4mm polycarbonate is the minimum recommended thickness.

3b) The arena will be a raised platform with an area of at least 30 inches (762mm) square.

3c) At least half of the edge of the arena must be unwalled, to allow robots to drop directly into the ditch that surrounds the arena. 50mm is the recommended height for arena walls.

3d) The minimum distance between the edge of the unwalled part of the arena and the battle box (and therefore the width of the ditch) is 140mm.

4) Combat Rules

4a) Battles will last for a maximum of three minutes.

4b) A robot that falls off the arena has lost.

4c) When any robot is immobile or lacks controlled motion then a judge will call cease and the driver will have ten seconds to demonstrate that control has been restored, otherwise the robot will have lost.

4d) At any time in a fight, a robot may surrender, if so they will have lost (The roboteer may shout stop).

4e) Robots may hold or pin each other for a maximum of 20 seconds. The judge will give a verbal warning at 15 seconds into any holding or pinning, for the contestants to disengage. Should they not do so within final 5 seconds then the battle will be paused and the robots returned to their respective corners. The battle will then recommence immediately.

4f) Outside manipulation is not permitted during the contest (they may be manipulated by a judge during a pause in the battle, as described in the previous rule).

4g) A Clusterbot will have lost when all of its botlets have been eliminated

4h) If a robot leaves the arena after the battle has started but before the robots have made contact then the judges shall decide if the battle is to be restarted.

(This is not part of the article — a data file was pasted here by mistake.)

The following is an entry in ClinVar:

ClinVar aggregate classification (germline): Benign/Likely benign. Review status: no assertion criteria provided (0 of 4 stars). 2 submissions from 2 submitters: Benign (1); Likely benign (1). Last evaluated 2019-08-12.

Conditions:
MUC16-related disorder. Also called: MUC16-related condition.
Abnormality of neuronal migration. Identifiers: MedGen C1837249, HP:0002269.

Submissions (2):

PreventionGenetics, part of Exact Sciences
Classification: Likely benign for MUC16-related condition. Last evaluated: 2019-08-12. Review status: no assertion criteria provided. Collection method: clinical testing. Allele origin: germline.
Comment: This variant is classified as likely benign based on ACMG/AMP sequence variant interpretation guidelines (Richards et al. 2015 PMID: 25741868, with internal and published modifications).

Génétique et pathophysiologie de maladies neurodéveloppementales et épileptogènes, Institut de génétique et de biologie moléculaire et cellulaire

5) Competition Guidelines

5a) Contestants must register their frequencies (including which crystals they have) with the event organiser at least 7 days before the contest.

5b) There shall be 3 neutral judges identified before each battle and all shall have an equal vote. If a contestant has an objection to one or more of the judges then they shall make it clear before the match begins. The AWS committee will then decide if the complaint is valid.

5c) Contestants must obey the event organiser at all times, or be disqualified.

5d) Robots will be weighed by scales that are accurate to at least one gram (the weight limit (2a) is judged as the 'fighting weight' entering the arena).

5e) Before combat commences, each robot will be checked by the event organizer or their delegate to ensure that a minimum of the following rules are complied with before being allowed to compete: weight (2a), size (2b), power link/switch(2c), failsafe (2d), name (2i), sharp edges(2j).

5f) Contests must communicate in a socially acceptable way.

5g) A team may enter a maximum of four robots of which three may be rollers and one either a walker or a clusterbot.

5h) All teams must be self-contained in terms of driver, transmitter, robots and battery packs, i.e. these cannot be shared with another team.

5i) If opposing robots have left the arena simultaneously (e.g. because they struck each other so hard that they flew apart) then the following will occur

i.                    The battle will be paused

ii.                  The robots will be placed straight back into the arena, in their former starting positions, without repairs.

iii.                The battle will be restarted

5j) After combat has ceased, only the driver or one of the designated officials may retrieve a robot from within the arena. The driver is responsible for ensuring that their robot is in a safe condition before retrieval takes place. If the robot has active weapons then it is essential that the weapon is made inactive before retrieval.

5k) A robot must be placed in the arena, ready to fight within five minutes of being called to fight by the event organiser (this is a maximum limit, contestants are encouraged to be ready to fight as soon as possible). Failure to be ready to fight within five minutes will mean the robot may be judged to have lost the fight.